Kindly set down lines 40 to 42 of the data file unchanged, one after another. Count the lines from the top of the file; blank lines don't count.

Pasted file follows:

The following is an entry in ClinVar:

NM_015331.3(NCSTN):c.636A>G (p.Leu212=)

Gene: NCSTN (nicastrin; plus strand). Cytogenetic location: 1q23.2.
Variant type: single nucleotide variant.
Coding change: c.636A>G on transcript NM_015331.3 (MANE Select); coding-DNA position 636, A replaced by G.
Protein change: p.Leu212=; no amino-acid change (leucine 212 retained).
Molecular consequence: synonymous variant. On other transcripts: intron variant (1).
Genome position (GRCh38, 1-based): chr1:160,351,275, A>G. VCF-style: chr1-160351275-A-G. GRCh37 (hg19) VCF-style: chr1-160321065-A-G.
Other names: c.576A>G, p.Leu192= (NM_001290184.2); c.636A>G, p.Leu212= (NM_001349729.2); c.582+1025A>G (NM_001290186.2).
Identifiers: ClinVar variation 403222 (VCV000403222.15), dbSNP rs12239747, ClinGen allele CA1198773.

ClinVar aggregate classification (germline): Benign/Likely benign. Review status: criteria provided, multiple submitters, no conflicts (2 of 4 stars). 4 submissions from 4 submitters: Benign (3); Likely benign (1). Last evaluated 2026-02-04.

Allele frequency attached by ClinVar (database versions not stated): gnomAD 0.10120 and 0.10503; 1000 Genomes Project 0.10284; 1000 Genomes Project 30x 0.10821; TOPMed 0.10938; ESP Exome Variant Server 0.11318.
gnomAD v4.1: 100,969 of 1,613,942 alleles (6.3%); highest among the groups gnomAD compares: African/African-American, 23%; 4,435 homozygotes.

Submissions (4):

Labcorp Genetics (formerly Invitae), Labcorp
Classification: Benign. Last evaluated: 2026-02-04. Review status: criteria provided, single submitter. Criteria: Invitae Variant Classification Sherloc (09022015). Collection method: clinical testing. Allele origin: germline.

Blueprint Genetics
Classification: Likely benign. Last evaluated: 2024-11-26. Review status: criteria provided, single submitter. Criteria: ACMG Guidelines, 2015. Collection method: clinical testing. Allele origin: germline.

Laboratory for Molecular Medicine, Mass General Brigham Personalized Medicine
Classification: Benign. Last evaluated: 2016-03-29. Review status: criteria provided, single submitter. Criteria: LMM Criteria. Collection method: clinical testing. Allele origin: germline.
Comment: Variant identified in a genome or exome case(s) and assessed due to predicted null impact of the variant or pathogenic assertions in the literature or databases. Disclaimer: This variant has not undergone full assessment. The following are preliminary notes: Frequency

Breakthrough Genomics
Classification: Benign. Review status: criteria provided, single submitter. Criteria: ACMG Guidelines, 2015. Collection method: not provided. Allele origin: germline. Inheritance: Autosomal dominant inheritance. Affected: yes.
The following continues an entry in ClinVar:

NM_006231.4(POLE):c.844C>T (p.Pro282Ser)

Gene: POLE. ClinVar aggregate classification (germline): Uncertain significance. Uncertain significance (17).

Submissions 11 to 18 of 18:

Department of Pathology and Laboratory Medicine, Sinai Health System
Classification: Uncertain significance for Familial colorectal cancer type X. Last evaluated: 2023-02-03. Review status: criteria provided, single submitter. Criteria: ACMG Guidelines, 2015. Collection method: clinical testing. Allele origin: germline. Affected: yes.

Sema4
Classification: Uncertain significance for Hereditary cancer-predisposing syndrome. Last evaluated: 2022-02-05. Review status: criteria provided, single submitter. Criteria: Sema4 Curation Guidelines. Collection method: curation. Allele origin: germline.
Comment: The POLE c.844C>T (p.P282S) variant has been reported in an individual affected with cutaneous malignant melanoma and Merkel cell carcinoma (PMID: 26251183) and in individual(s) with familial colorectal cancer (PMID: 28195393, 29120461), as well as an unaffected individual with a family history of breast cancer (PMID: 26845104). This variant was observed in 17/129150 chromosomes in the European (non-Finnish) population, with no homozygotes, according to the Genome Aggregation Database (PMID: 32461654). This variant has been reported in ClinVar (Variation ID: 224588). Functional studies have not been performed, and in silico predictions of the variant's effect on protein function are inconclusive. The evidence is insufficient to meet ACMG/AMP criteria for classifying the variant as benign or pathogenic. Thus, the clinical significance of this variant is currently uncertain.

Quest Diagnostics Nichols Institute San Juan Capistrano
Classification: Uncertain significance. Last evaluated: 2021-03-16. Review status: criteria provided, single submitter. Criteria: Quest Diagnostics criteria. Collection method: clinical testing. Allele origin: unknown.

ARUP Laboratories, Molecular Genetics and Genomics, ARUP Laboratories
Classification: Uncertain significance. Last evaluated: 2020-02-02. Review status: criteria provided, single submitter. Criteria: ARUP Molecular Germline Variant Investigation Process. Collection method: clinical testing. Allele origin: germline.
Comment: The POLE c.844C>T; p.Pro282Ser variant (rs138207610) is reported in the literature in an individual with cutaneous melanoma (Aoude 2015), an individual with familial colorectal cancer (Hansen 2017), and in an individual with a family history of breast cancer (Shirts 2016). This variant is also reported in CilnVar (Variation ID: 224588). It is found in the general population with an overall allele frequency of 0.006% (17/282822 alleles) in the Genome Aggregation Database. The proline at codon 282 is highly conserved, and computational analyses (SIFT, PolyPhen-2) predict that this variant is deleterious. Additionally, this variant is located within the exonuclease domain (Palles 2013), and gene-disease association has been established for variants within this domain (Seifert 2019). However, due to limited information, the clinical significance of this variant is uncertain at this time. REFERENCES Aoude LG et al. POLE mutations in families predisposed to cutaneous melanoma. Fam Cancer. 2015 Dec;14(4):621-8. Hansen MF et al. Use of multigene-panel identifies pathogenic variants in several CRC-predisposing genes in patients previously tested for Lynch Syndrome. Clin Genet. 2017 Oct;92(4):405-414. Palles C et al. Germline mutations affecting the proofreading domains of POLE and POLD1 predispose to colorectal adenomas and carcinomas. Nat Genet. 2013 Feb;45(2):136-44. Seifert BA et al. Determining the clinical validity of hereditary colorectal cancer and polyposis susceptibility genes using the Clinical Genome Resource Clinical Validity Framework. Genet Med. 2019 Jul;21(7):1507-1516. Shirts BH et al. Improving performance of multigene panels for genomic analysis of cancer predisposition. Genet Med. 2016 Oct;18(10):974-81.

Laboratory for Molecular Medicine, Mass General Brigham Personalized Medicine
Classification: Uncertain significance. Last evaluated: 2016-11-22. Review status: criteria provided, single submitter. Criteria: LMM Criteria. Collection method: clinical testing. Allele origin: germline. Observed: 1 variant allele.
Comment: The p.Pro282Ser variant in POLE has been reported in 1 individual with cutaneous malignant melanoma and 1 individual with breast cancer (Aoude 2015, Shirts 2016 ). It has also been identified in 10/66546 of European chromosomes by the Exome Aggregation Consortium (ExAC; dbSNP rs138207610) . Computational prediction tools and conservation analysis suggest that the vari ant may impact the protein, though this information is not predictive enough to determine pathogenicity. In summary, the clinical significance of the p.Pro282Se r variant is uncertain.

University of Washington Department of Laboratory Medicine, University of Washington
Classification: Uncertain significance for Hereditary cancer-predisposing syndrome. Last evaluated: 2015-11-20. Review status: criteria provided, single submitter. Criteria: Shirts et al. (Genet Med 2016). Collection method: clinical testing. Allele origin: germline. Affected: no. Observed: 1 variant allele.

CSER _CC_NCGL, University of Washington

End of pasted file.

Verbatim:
Comment: The p.Pro282Ser variant in POLE has been reported in 1 individual with cutaneous malignant melanoma and 1 individual with breast cancer (Aoude 2015, Shirts 2016 ). It has also been identified in 10/66546 of European chromosomes by the Exome Aggregation Consortium (ExAC; dbSNP rs138207610) . Computational prediction tools and conservation analysis suggest that the vari ant may impact the protein, though this information is not predictive enough to determine pathogenicity. In summary, the clinical significance of the p.Pro282Se r variant is uncertain.

University of Washington Department of Laboratory Medicine, University of Washington
Classification: Uncertain significance for Hereditary cancer-predisposing syndrome. Last evaluated: 2015-11-20. Review status: criteria provided, single submitter. Criteria: Shirts et al. (Genet Med 2016). Collection method: clinical testing. Allele origin: germline. Affected: no. Observed: 1 variant allele.